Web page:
Not Your Mother's Slow Cooker Cookbook (Harvard Common Press, paperback, no photographs, $18.95) by Beth Hensperger and Julie Kaufmann and Not Your Mother's Slow Cooker Recipes for Two (Harvard Common Press, paperback, no photographs, $12.95) by Beth Hensperger are both excellent choices for their recipe diversity and also the tips and instructions throughout the books. I particularly like how Beth Hensperger's recipes are healthy and in these two volumes, many have international flavor and inspiration.
The first book has 350 recipes, including "Our Best Pot Roast with Roots," the very first recipe I made in my new Crock Pot. It was motivating to have my premiere dish be such a success. It was as good a pot roast as I've ever made. I also liked their "Italian White Beans with Pancetta," a recipe that confirmed how dried beans are a perfect match for slow cookers. The publisher has been generous in giving us permission to reprint both recipes. The second volume was written specifically for home cooks with smaller households using smaller cookers. It has some very appealing recipes, like "Chipotle Black Bean Vegetable Soup," 10 different chilies, and "Pork Tenderloin with Rhubarb," all made in a smaller cooker, usually one that has a one-and-a-half to three-quart capacity.
The $7 A Meal Slow Cooker Cookbook by Linda Larsen (Adams Media, paperback, no photographs, $9.95) has 301 recipes and was written by a "Pillsbury Bake-Off recipe tester." These recipes sometimes use processed ingredients like canned soups, jarred salsa and frozen French fry potatoes. But nonetheless, the recipes are mostly easy, many are appealing, and once you get the hang of your cooker, you can easily make fresh substitutions for the canned or frozen stuff. Recipes include "Beef With Broccoli," "Chicken Wheatberry Casserole," and "Vegetable Barley Stew." I like how each recipe is noted with the approximate price to make the dish, plus nutritional details on calories, fat, sodium, carbohydrates and protein.
The Gourmet Slow Cooker and The Gourmet Slow Cooker Volume II (Ten Speed Press, paperback, color photographs, $18.95 each) are by Lynn Alley and these are the most elegant of the cookbooks I worked with. The first is subtitled, "Simple and Sophisticated Meals from Around the World" and Volume II is "Regional Comfort Food Classics."
These volumes inspired me to cook the more complex and sophisticated recipes and not fall back to easy stews or soups. My one squabble with both of Ms. Alley's books is her practice of including whole spices in their un-ground form. For example, recipes will call for a stick of cinnamon that you're then instructed to grind to a powder. It's not clear if it's a big stick or a little stick and if you don't have a spice grinder, you're left to your own calculation as to how to substitute powdered cinnamon. Same for every other spice -- cumin seed, fennel seed, whole cloves, etc. To be fair to Ms. Alley, this kind of commitment to best ingredients is emblematic of her refined and creative use of the slow cooker. Just anticipate that you'll either need to get a spice grinder to be prepared to use your best judgment on how to make substitutions. Her recipes include "Chicken and Dumplings," "Artichoke Risotto," "San Francisco Cioppino," and "New England Baked Beans."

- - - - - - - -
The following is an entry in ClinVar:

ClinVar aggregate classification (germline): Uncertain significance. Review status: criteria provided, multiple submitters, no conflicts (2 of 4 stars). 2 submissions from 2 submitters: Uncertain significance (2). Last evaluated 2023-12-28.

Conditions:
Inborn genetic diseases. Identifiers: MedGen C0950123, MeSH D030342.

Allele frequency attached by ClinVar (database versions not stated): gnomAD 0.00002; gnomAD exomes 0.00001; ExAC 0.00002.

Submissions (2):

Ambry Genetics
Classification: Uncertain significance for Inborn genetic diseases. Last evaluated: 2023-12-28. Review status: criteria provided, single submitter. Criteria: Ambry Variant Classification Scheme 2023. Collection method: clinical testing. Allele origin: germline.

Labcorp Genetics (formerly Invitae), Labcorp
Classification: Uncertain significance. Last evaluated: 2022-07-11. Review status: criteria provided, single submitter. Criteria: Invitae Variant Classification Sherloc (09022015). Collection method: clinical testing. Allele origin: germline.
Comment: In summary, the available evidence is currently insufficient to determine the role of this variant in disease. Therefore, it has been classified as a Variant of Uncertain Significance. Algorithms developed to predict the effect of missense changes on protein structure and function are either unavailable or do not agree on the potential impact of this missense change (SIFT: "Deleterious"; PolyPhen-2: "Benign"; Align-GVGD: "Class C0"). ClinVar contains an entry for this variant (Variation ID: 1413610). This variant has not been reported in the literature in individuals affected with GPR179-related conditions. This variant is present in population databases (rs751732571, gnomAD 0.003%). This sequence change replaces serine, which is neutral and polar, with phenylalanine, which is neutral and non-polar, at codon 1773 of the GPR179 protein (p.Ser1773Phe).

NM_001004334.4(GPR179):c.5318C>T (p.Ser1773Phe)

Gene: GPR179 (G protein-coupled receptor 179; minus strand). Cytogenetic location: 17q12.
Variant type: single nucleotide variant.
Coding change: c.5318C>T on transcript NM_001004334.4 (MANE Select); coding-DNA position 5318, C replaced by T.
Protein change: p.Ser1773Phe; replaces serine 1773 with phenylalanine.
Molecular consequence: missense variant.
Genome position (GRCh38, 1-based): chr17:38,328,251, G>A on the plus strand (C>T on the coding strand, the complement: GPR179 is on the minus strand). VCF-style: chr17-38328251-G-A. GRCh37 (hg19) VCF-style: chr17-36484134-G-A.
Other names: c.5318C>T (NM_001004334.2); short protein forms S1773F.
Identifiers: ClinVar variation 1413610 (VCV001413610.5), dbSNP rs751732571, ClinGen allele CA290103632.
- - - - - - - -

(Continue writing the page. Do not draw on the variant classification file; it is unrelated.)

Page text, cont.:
Adding French Technique to A Slow Cooker
So much of the appeal of slow cooking is its simplicity. But you may still be disappointed with the result if too many corners are cut. My primary complaint during this maiden voyage was how every cookbook used the addition of flour as a way to create sauces and gravies. In each of these six cookbooks, nearly every recipe for a stew or braise says to toss the meat or poultry in flour before browning, sometimes adding even more flour to the mixture before the slow cooking begins. One veal stew recipe I tried called for a half-cup of flour for about 3 pounds of veal. That's a lot of flour. Regardless of the meat or poultry and no matter how much flour was used, every time I tried this method the result was unpleasantly gummy.
I experimented and instead of using the authors' coat-with-flour-at-the-start method, I used a technique I learned in culinary school that will let you get that gravy you want, but without the gumminess or lumps. It may sound fancy but in fact is very easy -- plus it lets you control the result.
The technique is called beurre manié and here's how it works:
- Follow your recipe to make your stew or pot roast or tagine in your slow cooker but completely omit any flour.
- The cooking liquid, whether it's added stock, wine, water or just the juices from the meat, will be clearer and broth-like throughout the cooking because you'll have eliminated the flour.
- When the dish is finished cooking, take the meat and any big ingredients out of the pot, and leaving the cover off, turn the heat up high to make the liquid come to a gentle boil.
- In a separate little bowl combine equal amounts of flour and unsalted butter; two tablespoons of each is a good amount. Use your fingers to rub the flour and butter together to make a crumbly paste-like mixture (you can do this ahead of time and keep it chilled).
- When the liquid in the slow cooker is bubbling, start adding bits of the paste, about a teaspoon at a time, and using a whisk or wooden spoon, stir rigorously so that the flour/butter paste dissolves into the liquid. The butter melts and the flour gets added to the liquid without any lumps. [Remember this method when you want to make Thanksgiving gravy with turkey stock.]
- Keep adding the beurre manié paste into the hot liquid until it develops the gravy-like appearance that you want. Want it thicker? Add more. It won't turn into a custard or get overly thick but it will develop that gravy-like viscosity. Add the other ingredients back into the pot to stay warm until serving.
With this method the foods that have cooked in the slow cooker will not have become coated in a pasty surface and yet you will transform a broth into a sauce, making it more appealing but retaining a clearer yet still rich taste.
So add a little French technique to the all American slow cooker. It's another way to explore how to fit cooking into your every day life while still enjoying special and satisfying meals.